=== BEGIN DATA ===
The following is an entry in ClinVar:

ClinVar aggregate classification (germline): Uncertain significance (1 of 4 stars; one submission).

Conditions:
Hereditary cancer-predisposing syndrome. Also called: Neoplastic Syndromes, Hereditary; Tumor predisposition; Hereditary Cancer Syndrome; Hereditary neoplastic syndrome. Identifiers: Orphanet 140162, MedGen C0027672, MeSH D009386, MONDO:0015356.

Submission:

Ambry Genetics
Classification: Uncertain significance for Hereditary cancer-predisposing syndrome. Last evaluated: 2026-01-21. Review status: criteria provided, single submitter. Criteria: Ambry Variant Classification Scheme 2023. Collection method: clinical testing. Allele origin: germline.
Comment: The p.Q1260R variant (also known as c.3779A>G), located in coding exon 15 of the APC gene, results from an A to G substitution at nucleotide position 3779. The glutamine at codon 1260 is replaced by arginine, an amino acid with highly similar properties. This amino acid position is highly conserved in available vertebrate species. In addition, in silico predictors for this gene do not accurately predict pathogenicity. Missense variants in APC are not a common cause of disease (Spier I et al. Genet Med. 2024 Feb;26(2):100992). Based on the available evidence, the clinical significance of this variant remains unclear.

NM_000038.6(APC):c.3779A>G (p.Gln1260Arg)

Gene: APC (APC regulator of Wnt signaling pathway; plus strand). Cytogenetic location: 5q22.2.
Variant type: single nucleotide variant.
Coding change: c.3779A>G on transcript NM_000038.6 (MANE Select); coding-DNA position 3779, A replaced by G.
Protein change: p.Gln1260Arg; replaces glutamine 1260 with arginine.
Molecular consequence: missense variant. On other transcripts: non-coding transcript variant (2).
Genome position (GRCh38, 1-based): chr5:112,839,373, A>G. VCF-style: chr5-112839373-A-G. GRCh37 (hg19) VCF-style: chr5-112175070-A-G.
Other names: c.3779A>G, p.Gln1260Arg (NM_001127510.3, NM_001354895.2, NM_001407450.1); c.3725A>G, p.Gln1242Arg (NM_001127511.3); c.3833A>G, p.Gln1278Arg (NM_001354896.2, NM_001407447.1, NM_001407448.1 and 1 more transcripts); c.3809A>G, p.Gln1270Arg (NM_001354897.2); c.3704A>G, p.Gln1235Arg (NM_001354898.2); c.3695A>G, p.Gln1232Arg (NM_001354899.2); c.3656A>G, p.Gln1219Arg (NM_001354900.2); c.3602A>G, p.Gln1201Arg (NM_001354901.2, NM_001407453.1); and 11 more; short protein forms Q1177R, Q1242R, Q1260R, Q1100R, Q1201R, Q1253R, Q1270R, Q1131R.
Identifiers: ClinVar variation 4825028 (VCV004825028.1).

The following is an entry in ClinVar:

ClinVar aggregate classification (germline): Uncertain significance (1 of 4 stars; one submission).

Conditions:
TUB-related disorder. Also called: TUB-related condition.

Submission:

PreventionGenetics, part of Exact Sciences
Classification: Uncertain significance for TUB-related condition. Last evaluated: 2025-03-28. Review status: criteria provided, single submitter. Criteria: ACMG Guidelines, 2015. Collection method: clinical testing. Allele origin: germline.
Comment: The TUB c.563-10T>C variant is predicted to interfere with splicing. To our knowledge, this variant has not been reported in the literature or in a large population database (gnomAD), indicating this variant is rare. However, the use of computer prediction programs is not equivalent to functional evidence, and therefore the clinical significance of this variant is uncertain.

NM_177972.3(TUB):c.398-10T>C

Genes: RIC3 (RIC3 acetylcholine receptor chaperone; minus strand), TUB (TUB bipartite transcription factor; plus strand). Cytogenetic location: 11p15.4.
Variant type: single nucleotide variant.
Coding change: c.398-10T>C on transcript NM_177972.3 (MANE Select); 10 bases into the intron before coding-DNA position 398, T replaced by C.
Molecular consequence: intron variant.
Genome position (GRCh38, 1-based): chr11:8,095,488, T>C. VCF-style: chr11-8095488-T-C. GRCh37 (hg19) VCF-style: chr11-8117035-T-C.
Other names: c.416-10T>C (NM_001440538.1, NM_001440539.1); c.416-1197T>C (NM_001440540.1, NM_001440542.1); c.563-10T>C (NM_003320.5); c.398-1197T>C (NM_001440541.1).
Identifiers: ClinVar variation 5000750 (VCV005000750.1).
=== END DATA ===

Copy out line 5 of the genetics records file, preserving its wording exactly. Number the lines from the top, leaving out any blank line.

Submission: